I was very upset. I asked my mother if an uncle, aunt or family friend might have my baby picture.

“No,” she said. “All the baby pictures were lost in the fire.”

“Lost in the fire?!?” my brother Emmett said. “His photos couldn’t have been lost in the fire. The fire was in October of 1957. Bobby was born in 1962.”

My mother was busted!

The sad truth is that Emmett, the oldest in the family, had about 1000 baby pictures. My sister Kathy, the second oldest, probably had 200. Jimmy and Johnny (twin brothers), the next oldest, probably had 50. By the time they got to me, number nine; my parents didn’t even bother pulling out the camera.

About four years ago, Peggy, an old neighbor of mine, sent me this photo. That's me, age 2. Her mom had died and she was cleaning out a drawer when she stumbled upon it. She was kind enough to mail it to me.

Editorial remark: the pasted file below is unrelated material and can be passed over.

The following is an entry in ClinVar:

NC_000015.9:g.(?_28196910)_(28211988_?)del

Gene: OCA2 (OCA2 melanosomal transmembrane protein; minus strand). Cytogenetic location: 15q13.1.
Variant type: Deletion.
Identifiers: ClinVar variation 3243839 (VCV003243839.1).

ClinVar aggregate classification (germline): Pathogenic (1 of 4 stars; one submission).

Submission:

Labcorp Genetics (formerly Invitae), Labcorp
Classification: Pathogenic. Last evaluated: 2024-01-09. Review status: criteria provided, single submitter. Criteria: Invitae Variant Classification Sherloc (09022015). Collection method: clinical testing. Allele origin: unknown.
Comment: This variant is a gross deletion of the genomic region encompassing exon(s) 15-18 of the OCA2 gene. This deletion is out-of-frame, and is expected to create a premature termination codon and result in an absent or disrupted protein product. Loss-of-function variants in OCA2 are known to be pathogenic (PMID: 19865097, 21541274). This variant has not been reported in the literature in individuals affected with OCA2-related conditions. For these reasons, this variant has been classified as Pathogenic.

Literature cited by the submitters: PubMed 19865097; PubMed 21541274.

I was thrilled!

Although the photo looks as though Matthew Brady took it in Appalachia during Reconstruction, it was actually taken in my neighbor’s yard in West Haven, CT in 1964. West Haven is a small city where the homes are only a few feet apart. Our street was bordered by railroad tracks on one end and one of the city's main thoroughfares on the other. Not rural at all. Mr. Chickla, (our neighbor) raised rabbits and apparently ducks in his backyard. I’m guessing that’s a piece of candy in my mouth and not a hayseed.

“You’re not going to post that picture on the Internet? My wife asked. “You look like a dirty little street urchin standing in front of your shanty in Ireland.”

“That’s what I like about,” I said. “In fact, someday I think I’ll put it on the cover of my first novel. I’ll title it… “Kay’s Ashes.”